An amazing experience is the twice-a-week tour of the Sydney fish market. You have to get up pretty early, but it's an unforgettable experience to see the "reverse auction" action and get up close and personal with enormous tunas and the like! (A photo of me wearing one of those ubiquitous fluorescent safety vests for the tour conjures up some of the best memories of my Australia trip.) Follow that up with a market breakfast of just-off-the-boat fresh fish and your day is set. :-)


                      I also found a fantastic variety of Asian food that is just not available here (Montreal). Look for hearty Malaysian and Singaporean soups like laksa as well as incredibly fresh, inexpensive sushi seemingly everywhere. In Sydney's Chinatown there are also some amazing Hong Kong-style bakeries with cheap, delicious sweets.

                      I second the rec. for St-Kilda, a funky suburb of Melbourne. I think that street an earlier poster was referring to is called Acland. I couldn't believe my eyes - it's lined with an incredible array of cake shops unlike any I've seen elsewhere! Definitely worth a trip.


                      One more thing I just remembered in Melbourne is the *gigantic* Queen Victoria market. They also have a tour, which helps get your bearings - this thing is enormous! One highlight was a stand selling delicious fresh fruit juices of all kinds. http://www.qvm.com.au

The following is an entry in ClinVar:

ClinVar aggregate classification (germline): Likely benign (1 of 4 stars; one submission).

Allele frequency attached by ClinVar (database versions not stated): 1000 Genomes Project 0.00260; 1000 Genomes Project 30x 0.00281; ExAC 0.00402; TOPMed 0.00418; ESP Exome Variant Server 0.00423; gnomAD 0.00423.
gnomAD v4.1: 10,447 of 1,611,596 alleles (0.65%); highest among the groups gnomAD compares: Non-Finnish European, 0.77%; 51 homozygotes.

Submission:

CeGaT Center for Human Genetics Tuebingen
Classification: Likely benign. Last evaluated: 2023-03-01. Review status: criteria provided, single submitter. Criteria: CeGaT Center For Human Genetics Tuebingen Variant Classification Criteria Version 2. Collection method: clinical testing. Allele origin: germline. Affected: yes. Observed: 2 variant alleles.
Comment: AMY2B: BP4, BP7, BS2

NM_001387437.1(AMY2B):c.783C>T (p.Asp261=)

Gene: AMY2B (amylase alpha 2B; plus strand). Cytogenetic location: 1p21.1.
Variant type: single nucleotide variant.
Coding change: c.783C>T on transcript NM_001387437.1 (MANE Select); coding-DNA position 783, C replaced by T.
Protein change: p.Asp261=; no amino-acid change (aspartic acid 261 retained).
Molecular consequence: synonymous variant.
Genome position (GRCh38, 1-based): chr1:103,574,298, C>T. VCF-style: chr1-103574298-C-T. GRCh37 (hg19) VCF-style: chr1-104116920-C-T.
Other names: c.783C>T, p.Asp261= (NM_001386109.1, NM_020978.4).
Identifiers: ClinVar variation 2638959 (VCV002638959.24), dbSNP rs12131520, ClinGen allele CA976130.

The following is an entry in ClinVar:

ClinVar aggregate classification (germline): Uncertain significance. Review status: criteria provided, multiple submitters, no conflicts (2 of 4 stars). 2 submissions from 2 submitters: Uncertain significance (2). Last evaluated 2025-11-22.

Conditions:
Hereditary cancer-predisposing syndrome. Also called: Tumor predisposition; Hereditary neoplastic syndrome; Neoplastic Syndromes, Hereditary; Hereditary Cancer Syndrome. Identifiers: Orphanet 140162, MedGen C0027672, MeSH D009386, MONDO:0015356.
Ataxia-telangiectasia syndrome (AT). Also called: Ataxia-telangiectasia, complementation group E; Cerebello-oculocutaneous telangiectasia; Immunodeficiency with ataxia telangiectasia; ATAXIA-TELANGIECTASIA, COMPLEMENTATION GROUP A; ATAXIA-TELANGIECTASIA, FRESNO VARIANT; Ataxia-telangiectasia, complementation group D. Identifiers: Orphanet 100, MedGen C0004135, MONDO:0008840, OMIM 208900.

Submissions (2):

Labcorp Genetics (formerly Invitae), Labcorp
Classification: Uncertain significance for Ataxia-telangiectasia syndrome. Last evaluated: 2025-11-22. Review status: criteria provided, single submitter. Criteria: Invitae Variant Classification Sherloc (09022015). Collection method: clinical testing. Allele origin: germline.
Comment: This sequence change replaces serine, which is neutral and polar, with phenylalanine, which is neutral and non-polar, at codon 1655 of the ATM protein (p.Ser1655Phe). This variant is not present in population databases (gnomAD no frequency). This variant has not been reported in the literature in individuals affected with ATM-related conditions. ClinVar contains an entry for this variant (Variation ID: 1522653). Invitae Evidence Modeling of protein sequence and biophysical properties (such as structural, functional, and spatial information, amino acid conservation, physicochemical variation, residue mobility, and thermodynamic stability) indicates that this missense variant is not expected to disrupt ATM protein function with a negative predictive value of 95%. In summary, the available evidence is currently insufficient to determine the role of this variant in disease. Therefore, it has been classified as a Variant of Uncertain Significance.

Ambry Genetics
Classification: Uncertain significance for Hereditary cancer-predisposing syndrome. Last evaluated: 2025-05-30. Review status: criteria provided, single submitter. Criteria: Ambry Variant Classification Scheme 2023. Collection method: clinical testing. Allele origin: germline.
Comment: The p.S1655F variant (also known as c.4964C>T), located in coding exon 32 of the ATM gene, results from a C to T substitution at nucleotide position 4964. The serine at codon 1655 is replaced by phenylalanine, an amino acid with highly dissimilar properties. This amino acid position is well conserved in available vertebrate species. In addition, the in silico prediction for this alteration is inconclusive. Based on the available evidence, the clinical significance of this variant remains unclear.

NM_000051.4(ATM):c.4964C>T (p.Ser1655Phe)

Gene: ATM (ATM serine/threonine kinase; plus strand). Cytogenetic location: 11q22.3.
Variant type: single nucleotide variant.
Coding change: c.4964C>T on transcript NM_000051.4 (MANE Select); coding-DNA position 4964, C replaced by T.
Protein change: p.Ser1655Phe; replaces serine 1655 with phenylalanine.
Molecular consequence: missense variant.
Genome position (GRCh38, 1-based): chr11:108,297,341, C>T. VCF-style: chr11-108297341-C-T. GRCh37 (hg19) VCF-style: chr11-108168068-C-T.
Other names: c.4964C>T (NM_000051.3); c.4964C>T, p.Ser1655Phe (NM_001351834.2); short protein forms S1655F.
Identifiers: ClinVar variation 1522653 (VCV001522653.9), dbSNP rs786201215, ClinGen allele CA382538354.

In the Cairns area, I recommend picking up some "Daintree tea" - a delightful black tea grown in the area that I wish I'd brought home more of.

                      Have a fantastic trip!

                      1. re: maoliu

                        'Many restaurants count potatoes as greens' = this really upsets me. I can't imagine where you were eating.
                        Bush Tucker is a made up concept by white people to try and understadn the way indigenous australians used to live off the bush - shame this board doesn't have more Australians contributing

                        1. re: katea

                          Tis true. Bush tucker denotes food that *could* be eaten if you had to. In other words, survival food, not cuisine one would choose to consume. I recently had the great pleasure of being involved in the production of a cooking show called outback cafe and the Chef Mark Olive hated the phrase bush food because of the bush tucker baggage. He preffered indigenous Australian cuisine.


                          1. re: brawlster